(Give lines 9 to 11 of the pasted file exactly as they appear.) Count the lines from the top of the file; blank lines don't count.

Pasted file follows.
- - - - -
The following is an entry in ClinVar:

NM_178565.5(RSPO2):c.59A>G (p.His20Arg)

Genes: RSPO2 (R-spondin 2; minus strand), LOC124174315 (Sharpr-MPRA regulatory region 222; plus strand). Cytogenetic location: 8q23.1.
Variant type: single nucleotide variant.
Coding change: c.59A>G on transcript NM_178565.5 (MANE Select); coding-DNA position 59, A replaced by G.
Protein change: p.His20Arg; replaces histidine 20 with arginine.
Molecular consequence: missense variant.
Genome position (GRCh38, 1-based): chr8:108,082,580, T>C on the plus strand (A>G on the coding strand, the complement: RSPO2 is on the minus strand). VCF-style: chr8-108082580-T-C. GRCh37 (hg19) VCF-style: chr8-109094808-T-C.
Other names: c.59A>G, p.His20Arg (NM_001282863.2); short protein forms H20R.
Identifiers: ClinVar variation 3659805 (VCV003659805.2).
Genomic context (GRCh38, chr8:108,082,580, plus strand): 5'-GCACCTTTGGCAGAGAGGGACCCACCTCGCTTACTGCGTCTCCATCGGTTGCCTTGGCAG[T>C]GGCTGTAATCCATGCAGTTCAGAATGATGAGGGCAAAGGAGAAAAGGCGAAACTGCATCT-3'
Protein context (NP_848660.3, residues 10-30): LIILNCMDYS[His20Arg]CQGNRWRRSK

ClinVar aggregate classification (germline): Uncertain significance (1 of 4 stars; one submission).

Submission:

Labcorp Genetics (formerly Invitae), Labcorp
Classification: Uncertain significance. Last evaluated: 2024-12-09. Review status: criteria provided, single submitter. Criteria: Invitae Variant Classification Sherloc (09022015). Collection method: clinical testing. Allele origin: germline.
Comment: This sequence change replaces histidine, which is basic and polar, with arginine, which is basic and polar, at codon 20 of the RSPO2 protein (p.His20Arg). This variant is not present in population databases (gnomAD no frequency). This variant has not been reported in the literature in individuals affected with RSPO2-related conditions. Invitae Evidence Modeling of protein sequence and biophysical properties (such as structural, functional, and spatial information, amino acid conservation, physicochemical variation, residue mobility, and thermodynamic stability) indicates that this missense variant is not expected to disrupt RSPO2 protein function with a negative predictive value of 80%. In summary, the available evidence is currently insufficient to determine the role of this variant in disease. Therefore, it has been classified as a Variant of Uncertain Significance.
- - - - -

Other names: c.59A>G, p.His20Arg (NM_001282863.2); short protein forms H20R.
Identifiers: ClinVar variation 3659805 (VCV003659805.2).
Genomic context (GRCh38, chr8:108,082,580, plus strand): 5'-GCACCTTTGGCAGAGAGGGACCCACCTCGCTTACTGCGTCTCCATCGGTTGCCTTGGCAG[T>C]GGCTGTAATCCATGCAGTTCAGAATGATGAGGGCAAAGGAGAAAAGGCGAAACTGCATCT-3'